Many young boys have special relationships with their grandfathers. Few express their feelings as eloquently as young Oliver Parry. Inspired by his grandfather’s work and his battle with cancer, the nine-year-old penned the essay below, winning a regional award from the 2013-2014 Parent Teacher Association (PTA) Reflections contest, and potentially qualifying for a national competition.
Oliver’s story reminds us that cancer’s reach is wide, and it affects the patient’s whole family. The essay is as inspiring to us as Oliver’s grandfather is to him, particularly given the year that Oliver went through; the young boy lives in Newtown, Conn., and lost friends in the December 2012 shooting at Sandy Hook Elementary School.
By Julia Pettengill
Our daughter Sophie was diagnosed with leukemia at age 2½, and received two years of care at Dana-Farber/Boston Children’s Cancer and Blood Disorders Center. While I felt tremendous joy and relief when she completed treatment, I also found the experience traumatic. Read more
Dana-Farber Cancer Institute and the Jimmy Fund have long been connected with baseball. So it’s only fitting that the new statues of Dana-Farber founder Sidney Farber, MD, and 12-year-old Einar Gustafson, one of his early patients, reflect this historic relationship.
Ninety minutes. That’s all it takes to save a life when you donate platelets at the Kraft Family Blood Donor Center at Dana-Farber Cancer Institute and Brigham and Women’s Hospital. For Baila Janock, these 90 minutes are practically a weekly occurrence since her late husband Irving Janock was treated for pancreatic cancer at Dana-Farber in the mid-1980s.
Last summer, after more than 30 years of volunteering at Dana-Farber and making more than 200 platelet donations, Janock joined “Team 20” yet again – an honor bestowed upon donors who give platelets more than 20 times in a year.
What is different and special about Dana-Farber/Brigham and Women’s Cancer Center? Several doctors and nurses answer this question in a new advertising campaign. The campaign promotes the specialized care and team approach provided in Boston and at regional care centers in South Weymouth and Milford, Mass.
Behind DF/BWCC patient care is a team that collaborates with one another and accompanies patients through their cancer journey, the ads show.
The campaign consists of three television ads as well as radio and print advertising. The theme of “You have us” carries through all media, encouraging viewers to “Take the first step together” with Dana-Farber/Brigham and Women’s Cancer Center.
The campaign also includes a refreshed DF/BWCC website, as well as online ads that will launch in the fall, and replaces several separate campaigns run in Boston, Milford and South Shore.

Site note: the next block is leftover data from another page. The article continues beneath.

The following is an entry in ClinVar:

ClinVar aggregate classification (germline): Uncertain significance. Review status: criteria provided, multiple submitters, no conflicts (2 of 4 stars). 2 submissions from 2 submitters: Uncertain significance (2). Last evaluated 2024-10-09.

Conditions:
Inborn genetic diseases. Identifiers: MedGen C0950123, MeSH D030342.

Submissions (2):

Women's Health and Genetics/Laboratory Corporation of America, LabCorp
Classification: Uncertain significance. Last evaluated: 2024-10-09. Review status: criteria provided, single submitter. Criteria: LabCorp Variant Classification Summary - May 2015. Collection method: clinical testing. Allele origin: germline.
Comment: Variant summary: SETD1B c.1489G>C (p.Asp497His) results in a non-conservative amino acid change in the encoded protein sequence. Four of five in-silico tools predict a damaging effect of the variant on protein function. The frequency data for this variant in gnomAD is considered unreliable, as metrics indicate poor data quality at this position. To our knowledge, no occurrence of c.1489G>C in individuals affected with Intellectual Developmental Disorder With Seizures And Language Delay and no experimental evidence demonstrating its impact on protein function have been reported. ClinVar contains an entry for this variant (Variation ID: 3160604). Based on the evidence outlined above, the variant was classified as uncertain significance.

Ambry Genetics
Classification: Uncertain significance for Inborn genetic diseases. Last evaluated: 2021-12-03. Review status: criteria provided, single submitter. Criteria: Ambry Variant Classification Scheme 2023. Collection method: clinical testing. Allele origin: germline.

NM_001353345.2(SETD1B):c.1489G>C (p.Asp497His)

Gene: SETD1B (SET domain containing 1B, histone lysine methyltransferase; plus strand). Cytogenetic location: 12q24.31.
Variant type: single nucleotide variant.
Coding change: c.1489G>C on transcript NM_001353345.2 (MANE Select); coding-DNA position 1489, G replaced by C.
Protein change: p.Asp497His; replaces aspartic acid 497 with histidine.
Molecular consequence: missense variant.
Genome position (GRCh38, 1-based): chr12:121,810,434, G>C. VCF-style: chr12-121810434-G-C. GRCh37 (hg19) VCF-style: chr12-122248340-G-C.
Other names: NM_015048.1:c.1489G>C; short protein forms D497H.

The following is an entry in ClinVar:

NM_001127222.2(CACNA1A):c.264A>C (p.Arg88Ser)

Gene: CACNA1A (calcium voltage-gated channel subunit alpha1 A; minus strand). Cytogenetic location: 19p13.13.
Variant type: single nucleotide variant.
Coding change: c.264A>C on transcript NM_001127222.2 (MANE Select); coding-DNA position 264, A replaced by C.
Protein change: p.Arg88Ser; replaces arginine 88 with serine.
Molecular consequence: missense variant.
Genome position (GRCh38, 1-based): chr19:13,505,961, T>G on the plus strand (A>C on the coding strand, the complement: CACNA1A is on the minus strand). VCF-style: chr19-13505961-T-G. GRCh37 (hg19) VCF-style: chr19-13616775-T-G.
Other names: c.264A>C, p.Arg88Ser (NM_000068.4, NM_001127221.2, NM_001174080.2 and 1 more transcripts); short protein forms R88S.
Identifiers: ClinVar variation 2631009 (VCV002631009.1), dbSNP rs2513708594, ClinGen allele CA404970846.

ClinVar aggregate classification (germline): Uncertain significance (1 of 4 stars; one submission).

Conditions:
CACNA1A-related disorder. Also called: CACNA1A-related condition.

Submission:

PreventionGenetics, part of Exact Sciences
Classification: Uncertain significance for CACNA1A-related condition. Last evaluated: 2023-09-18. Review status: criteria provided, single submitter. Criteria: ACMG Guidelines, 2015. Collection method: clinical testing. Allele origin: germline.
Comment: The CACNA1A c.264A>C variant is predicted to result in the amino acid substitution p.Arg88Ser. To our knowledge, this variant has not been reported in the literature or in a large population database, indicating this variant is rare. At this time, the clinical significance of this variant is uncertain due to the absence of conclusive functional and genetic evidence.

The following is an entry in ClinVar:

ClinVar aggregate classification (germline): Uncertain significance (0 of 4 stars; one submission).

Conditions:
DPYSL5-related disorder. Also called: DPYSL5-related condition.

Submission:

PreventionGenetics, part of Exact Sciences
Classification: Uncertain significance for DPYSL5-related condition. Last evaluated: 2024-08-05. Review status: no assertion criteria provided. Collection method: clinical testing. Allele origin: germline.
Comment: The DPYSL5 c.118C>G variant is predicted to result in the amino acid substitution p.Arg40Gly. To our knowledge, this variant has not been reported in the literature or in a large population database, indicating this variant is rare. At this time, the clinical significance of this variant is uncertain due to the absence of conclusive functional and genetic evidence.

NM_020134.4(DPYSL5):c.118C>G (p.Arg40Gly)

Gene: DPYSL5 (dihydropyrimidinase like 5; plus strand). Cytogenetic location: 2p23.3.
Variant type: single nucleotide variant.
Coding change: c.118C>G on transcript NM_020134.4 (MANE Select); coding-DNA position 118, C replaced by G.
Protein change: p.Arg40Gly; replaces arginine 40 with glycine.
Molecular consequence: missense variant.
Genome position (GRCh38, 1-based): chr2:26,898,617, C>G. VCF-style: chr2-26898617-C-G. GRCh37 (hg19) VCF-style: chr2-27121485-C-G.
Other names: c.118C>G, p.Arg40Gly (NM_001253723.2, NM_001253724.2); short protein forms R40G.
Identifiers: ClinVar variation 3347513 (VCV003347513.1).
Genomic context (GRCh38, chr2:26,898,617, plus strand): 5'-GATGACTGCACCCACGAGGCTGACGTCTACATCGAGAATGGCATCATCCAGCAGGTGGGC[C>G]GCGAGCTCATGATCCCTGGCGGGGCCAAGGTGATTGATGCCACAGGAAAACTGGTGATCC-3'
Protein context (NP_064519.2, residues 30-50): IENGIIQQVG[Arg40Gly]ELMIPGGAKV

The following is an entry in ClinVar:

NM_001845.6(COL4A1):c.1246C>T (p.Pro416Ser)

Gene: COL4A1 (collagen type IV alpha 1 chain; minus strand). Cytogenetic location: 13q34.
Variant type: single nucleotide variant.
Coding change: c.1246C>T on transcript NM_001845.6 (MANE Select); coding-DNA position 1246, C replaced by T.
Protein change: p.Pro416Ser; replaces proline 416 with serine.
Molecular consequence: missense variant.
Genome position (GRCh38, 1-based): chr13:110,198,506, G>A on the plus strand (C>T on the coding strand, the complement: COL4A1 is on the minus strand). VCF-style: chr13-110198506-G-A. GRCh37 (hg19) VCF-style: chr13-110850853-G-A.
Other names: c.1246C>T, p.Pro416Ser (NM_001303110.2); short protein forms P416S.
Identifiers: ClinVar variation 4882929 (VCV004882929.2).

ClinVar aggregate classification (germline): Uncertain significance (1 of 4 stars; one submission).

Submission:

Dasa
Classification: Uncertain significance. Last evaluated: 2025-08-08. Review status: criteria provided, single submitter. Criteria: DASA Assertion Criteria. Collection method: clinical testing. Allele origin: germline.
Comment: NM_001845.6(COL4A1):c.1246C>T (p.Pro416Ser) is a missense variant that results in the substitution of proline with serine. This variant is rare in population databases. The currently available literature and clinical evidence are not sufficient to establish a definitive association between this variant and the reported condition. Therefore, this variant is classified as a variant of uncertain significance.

By Lori Buswell, RN
I recently returned from a three-month rotation as a nurse fellow at a comprehensive cancer center at Butaro Hospital in Rwanda, a tiny African country known as the “land of a thousand hills.” The hospital, built and operated by the Ministry of Health and Partners In Health, is located in a rural, mountainous area where most residents are farmers. Because most homes do not have running water, people fill up 5-gallon jugs at the local water spigot. Read more
By Leonard Ansin
In January 2012, my wife and I had left Boston to spend a few months in sunny Florida. We had just passed Orlando when my cell phone rang. It was my primary care physician calling to tell me she was concerned that my PSA was elevated to 6, which showed that I did have a problem with my prostate.
This is where it all started.
By Patrick Y. Wen, MD and David Reardon, MD
Highly malignant brain tumors called glioblastomas are the most common primary cancer of the brain; about 11,000 cases are diagnosed every year in the United States. Patrick Y. Wen, MD (Director) and David Reardon, MD, (Medical Director) of the Center for Neuro-Oncology at Dana-Farber/Brigham and Women’s Cancer Center describe the efforts to improve care for these patients.
By Lyndsay McCaffery
The first year of your baby’s life is special. They come home to you this eating, pooping, screaming machine and twelve months later they are their own walking and babbling little person. It is a year to truly cherish because you realize what parents mean when they say, “they grow up so fast.” Well, my baby’s year is going by incredibly fast. He is a crawling, smiling, happy boy. Meanwhile, I feel I have hardly moved at all. A shocking diagnosis interfered with what was supposed to be the happiest time in my life.
What do you do when you are a new parent and you have cancer? I know the answer firsthand.
By Kelley Tuthill
Hair loss can be a jarring side effect of chemotherapy. When I was treated for breast cancer, I was nervous about my appearance and decided to wear a wig. At first it was a strange experience, but wearing a wig helped me face the day — and a TV audience. Here are five tips I learned for selecting a wig and wearing it with confidence. Read more